Ragnar Kjartansson, "Me and My Mother," 2015. Installation shot by the author.

Ragnar Kjartansson, “Me and My Mother” (2015) (all photos by the author for Hyperallergic)

REYKJAVÍK, Iceland — “I was told to spit on my own beloved son over and over … Everything went according to plan — I spat and spat,” so goes the essay for Ragnar Kjartansson’s exhibition Me and My Mother at i8 Gallery, in downtown Reykjavík.

The show consists of four video projections with Kjartansson and his mother, Guðrún Ásmundsdóttir, standing in front of the camera. The concept is simple: every five years, for 15 years now, Kjartansson visits his mother’s home in a nice outfit, and films his mother repeatedly spitting on him. The most recent of the four-part series is over 20 minutes long. Filled with only spitting and dramatic pauses between, the video shows the two actors, the mother and son, staring either at each other or the camera.

It’s important to understand that Kjartansson comes from a very theatrical family. Ásmundsdóttir, Kjartansson’s mother and co-star, is a famous actress in Iceland, and every Icelandic I’ve spoken with about Kjartansson’s exhibition talks about her as much as him. Kjartansson was brought up amongst actors and the theater — but in the backstage, behind the limelight. His work plays with this tension between the grandiose performer and the realities of backstage life by blurring both.

This is in keeping with other works like “The Palace of the Summerland” (2014), a monthlong performance and production wherein Kjartansson turned theater design into sculpture, blending offstage and onstage performance. Conversely, works like “The End – Rocky Mountains” (2009), where Kjartansson hauled a drum set, guitars, and even a grand piano up mountains, mythologize the performer to an absurd degree.

Ragnar Kjartansson, "Me and My Mother," 2010. Installation shot by the author.

Ragnar Kjartansson, “Me and My Mother” (2010)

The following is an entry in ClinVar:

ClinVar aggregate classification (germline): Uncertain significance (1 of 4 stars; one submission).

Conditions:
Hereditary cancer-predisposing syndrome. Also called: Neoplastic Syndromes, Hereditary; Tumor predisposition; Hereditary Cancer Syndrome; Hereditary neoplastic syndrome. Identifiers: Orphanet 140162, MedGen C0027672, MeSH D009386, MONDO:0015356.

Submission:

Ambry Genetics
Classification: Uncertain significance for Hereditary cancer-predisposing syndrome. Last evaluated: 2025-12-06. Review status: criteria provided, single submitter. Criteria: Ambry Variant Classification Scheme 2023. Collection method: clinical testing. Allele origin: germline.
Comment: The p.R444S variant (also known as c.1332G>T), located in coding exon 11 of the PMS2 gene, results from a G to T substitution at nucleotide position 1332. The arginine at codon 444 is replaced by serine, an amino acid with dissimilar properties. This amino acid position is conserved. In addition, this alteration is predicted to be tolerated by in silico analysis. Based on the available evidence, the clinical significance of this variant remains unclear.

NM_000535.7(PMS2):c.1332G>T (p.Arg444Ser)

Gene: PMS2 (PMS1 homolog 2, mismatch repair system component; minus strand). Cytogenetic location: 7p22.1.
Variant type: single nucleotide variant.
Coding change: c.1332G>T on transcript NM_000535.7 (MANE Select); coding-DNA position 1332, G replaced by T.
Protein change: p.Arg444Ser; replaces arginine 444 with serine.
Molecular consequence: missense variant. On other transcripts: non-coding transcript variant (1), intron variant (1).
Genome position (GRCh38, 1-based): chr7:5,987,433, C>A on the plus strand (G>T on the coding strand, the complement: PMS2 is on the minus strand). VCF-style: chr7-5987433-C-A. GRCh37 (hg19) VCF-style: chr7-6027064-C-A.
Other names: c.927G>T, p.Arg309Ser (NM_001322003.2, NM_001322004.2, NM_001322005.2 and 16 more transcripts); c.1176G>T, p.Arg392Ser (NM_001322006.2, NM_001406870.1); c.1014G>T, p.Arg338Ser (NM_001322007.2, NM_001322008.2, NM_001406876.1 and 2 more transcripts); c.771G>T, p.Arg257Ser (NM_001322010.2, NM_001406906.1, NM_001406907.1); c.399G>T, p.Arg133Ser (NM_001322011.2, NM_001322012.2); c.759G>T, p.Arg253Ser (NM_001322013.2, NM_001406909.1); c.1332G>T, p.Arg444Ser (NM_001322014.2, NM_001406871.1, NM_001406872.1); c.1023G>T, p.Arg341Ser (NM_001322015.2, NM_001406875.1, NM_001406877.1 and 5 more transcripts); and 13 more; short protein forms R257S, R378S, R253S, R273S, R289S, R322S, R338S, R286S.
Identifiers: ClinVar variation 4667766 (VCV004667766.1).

In “Me and My Mother,” the set and subjects (son and mother in the living room) give the false sense that this is all part of a reality TV show. Some bizarre, Icelandic version of Jerry Springer, where the characters are silent, but still spitting and throwing menacing glares at one another. At moments it’s deeply unsettling: are we baring witness to some deep-rooted familial hatred? You can’t take your eyes away, until suddenly, it’s all hilarious.

In keeping with this absurd and artificial grandiosity where all the world is a stage, the exhibition essay becomes part of the work. In the essay, purportedly written by Ásmundsdóttir, one gets the sense of a doting mother, giving no insight into the work but rather a backstory and sweet anecdotes around the work’s creation. Reading this while surrounded by videos of her spitting on her son’s face was quite a contrast and is ultimately what made the exhibit for me. The essay confirms that everything is, as they say, all part of the show.

Ragnar Kjartansson, "Me and My Mother," 2010. Installation shot by the author.

Ragnar Kjartansson, “Me and My Mother” (2010)

My favorite touch is the portrait of Mother Theresa that sits on the bookshelf between the duo in the 2010 video. There is a painting of a cherub, too, off to stage left. Together with the exhibition essay/letter by his mom, Kjartansson leaves these as little comical hints that this is all staged. Kjartansson creates a tension by using a very intimate relationship and setting, the home and his mother, as smoke and mirrors to create his absurdist work. The essay disappoints those of us seeking any Freudian read of the work; Kjartansson never offers to honestly show his hand.

Me and My Mother continues at i8 Gallery (Tryggvagata 16 101, Reykjavík, Iceland) through August 22.

Ben Valentine is an independent writer living in Cambodia. Ben has written and spoken on art and culture for SXSW, Salon, SFAQ, the Los Angeles Review of Books, YBCA, ACLU, de Young Museum, and the Museum...

One reply on “Every Five Years, Ragnar Kjartansson Asks His Mother to Spit on Him”

  1. I can’t show it to my mother, she’ll ask me if appropriation in art is still valid so we can repeat it ourselves. Kjartansson has a great body of work. His work for Tate’s performance room is so cool

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